When it comes to image control in digital video editing, it is incredibly common to want to alter and shape the actual construct of the video. This does not mean applying video effects in the conventional sense, but instead altering the very shape by rotating or cropping to fit your need. There are many visual rules, like the Rule of Thirds and Z-Axis, that are used by cinematographers and video editors to focus people’s attention and communicate things about space. One of these is a general avoidance of having numbers of images in a row that are all asymmetrical on one side. This happens often times in news and documentary film where people are interviewed and they are all sitting on the left side of the screen and facing the right. The best way to deal with this is to flip the image so that it is exactly the same but the main focus is on the other side. This process is allowed in almost every video editing program and is made especially easy in Windows Movie Maker.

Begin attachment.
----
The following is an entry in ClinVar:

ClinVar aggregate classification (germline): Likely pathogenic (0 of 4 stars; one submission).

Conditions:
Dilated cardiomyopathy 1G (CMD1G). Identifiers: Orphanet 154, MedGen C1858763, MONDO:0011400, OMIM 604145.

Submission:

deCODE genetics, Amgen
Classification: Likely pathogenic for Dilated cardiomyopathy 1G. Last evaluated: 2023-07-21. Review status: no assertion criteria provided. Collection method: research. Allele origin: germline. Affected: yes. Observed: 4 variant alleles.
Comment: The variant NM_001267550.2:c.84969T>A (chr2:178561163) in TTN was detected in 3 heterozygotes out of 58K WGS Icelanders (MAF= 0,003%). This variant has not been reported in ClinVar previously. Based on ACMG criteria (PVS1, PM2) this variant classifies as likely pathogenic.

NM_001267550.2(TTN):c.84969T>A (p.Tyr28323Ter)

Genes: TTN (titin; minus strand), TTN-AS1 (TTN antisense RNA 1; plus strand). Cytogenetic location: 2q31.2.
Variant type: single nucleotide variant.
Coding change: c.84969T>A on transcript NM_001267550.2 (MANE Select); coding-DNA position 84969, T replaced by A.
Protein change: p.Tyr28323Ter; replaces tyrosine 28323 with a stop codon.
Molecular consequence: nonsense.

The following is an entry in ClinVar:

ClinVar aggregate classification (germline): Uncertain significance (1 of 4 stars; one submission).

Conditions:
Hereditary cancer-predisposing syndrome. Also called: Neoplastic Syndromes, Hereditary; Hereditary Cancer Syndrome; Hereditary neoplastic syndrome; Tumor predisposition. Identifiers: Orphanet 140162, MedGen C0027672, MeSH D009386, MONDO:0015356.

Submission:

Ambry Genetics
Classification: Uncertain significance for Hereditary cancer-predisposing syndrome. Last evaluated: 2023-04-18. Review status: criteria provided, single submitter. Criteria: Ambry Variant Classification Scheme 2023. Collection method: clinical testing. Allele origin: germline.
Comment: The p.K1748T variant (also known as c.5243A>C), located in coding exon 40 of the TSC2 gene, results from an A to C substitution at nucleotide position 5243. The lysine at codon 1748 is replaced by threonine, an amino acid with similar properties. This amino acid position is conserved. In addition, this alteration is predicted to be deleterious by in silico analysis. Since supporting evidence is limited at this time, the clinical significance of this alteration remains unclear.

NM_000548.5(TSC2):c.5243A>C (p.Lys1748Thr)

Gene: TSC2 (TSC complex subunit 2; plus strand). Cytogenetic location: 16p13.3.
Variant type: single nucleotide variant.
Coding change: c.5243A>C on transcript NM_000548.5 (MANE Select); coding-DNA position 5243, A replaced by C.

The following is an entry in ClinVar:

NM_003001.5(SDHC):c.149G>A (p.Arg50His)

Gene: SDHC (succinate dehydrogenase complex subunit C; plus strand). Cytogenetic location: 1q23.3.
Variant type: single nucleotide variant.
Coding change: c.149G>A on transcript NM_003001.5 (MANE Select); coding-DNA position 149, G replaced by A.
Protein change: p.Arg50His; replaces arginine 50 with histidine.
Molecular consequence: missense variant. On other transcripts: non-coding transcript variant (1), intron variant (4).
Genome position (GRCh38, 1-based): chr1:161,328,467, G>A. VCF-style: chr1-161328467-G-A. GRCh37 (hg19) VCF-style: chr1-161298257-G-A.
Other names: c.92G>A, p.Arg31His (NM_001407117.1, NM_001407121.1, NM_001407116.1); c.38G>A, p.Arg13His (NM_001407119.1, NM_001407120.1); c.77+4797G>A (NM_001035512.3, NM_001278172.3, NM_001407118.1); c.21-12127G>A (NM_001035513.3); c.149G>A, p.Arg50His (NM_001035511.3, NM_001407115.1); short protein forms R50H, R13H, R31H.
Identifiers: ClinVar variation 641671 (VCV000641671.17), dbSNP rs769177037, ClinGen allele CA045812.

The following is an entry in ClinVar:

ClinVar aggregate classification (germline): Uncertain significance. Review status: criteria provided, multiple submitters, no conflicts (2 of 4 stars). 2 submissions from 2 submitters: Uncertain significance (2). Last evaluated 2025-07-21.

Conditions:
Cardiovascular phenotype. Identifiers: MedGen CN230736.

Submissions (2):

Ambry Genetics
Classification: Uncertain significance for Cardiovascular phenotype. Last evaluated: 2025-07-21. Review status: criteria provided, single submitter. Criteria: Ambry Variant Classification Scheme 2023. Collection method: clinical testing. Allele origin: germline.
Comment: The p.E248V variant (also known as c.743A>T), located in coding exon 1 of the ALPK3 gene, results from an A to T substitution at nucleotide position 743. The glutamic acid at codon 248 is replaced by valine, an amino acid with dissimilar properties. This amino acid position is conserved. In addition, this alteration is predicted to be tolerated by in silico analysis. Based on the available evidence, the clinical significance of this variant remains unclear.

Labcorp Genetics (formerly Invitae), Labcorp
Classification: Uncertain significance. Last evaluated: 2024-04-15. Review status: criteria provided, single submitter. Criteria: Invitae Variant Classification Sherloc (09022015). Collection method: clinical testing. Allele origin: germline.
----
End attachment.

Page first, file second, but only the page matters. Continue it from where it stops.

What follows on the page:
If you want to flip the video horizontally you drag the video into the Timeline and then right click it. From here you select Video Effects from the right click menu. Go down in the left hand effects column until you find Mirror, Horizontal. Select that and hit the Add button in the middle to bring it to the right hand column. Once you click OK it will be applied to the clip.
The same principle is often true for flipping objects vertically, but this often is not the case for characters. This can be done for effect or to highlight disorientation, but each way is different. No matter what this is not to be used in any casual setting or simply to add energy to the sequence. To do this you again right click on the video clip and select Video Effects. Here you simply find Mirror, Vertical, and add it to the clip effects list in the right hand column.
If you are going to flip one clip from a particular scene you have to make sure that you do this for all of the clips so that there are no inconsistencies in the final video. You may want to go ahead and flip your base clips before chopping them up into smaller ones. This will lower the chance that some were overlooked during the editing process.